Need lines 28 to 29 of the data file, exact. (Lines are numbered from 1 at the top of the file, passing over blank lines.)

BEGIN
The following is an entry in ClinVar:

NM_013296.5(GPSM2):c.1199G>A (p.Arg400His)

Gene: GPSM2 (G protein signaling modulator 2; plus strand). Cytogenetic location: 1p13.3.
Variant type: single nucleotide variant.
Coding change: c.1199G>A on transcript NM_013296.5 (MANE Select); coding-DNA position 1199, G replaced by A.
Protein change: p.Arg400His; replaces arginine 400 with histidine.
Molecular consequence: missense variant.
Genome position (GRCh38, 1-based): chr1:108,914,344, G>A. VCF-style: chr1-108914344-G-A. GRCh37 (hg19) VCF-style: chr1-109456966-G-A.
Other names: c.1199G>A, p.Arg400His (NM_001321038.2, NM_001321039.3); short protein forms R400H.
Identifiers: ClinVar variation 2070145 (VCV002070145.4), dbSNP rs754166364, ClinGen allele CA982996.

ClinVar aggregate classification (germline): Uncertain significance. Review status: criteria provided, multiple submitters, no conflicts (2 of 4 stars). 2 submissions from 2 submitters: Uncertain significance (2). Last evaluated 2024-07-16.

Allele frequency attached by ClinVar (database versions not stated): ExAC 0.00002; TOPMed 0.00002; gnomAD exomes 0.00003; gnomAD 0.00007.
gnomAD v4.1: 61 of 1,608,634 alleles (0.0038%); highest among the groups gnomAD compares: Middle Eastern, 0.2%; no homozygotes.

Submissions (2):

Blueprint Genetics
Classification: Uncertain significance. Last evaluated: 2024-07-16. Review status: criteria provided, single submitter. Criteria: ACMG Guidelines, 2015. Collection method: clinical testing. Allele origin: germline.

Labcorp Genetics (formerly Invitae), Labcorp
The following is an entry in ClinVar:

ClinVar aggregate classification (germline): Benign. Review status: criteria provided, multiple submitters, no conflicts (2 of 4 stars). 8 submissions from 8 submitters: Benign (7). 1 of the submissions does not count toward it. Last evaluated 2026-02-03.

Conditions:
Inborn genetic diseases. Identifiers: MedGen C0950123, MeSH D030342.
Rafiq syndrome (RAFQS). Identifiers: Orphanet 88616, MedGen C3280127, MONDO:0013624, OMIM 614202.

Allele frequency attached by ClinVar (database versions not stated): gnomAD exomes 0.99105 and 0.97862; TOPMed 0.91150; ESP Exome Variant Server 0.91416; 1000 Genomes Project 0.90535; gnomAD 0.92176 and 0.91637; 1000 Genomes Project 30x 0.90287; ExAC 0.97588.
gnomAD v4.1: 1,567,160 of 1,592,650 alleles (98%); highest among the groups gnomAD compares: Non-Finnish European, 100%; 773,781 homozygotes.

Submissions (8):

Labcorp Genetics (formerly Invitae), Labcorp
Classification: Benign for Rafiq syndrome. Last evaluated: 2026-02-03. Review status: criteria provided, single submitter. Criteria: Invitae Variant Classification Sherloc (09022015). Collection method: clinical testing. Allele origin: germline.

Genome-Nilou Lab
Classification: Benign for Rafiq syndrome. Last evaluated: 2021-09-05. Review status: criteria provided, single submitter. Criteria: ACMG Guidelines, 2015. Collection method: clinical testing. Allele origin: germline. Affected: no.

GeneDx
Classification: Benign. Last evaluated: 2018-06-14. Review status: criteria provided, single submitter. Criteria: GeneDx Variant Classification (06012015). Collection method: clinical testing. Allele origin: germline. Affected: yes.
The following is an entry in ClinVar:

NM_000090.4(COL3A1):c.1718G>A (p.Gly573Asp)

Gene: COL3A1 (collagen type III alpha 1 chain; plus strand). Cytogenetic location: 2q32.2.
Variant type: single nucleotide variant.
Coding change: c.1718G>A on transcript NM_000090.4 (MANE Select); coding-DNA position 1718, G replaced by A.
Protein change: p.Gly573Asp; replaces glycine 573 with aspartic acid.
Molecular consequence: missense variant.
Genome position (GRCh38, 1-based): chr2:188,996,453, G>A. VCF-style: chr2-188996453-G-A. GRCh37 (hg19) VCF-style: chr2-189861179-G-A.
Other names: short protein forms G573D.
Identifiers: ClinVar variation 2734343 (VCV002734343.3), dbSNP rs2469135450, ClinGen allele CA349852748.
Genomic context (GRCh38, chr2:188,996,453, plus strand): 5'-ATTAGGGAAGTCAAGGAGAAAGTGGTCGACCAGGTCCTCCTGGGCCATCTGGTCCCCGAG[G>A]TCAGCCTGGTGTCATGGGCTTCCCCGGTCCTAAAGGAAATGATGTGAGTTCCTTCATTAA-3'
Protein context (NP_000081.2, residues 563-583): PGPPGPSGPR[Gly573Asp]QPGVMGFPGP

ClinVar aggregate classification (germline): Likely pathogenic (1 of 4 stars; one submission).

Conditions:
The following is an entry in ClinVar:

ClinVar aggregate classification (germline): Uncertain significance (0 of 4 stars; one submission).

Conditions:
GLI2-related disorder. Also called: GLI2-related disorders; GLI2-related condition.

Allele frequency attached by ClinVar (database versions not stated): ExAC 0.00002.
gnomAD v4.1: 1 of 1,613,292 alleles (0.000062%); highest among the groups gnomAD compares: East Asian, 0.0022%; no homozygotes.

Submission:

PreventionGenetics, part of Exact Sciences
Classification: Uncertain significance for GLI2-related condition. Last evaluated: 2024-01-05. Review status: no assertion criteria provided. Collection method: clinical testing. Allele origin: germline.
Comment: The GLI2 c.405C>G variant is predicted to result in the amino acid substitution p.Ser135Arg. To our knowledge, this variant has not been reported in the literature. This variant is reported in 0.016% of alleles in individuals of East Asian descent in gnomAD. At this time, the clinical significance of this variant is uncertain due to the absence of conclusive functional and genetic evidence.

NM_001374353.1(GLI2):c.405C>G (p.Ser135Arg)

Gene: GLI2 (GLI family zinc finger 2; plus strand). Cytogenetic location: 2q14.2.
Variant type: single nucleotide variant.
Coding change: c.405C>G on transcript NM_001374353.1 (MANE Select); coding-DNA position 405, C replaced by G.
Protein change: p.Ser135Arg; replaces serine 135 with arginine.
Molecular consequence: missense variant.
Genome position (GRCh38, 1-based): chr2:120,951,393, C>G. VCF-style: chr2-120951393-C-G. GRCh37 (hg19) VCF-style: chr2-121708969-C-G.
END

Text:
Genome-Nilou Lab
Classification: Benign for Rafiq syndrome. Last evaluated: 2021-09-05. Review status: criteria provided, single submitter. Criteria: ACMG Guidelines, 2015. Collection method: clinical testing. Allele origin: germline. Affected: no.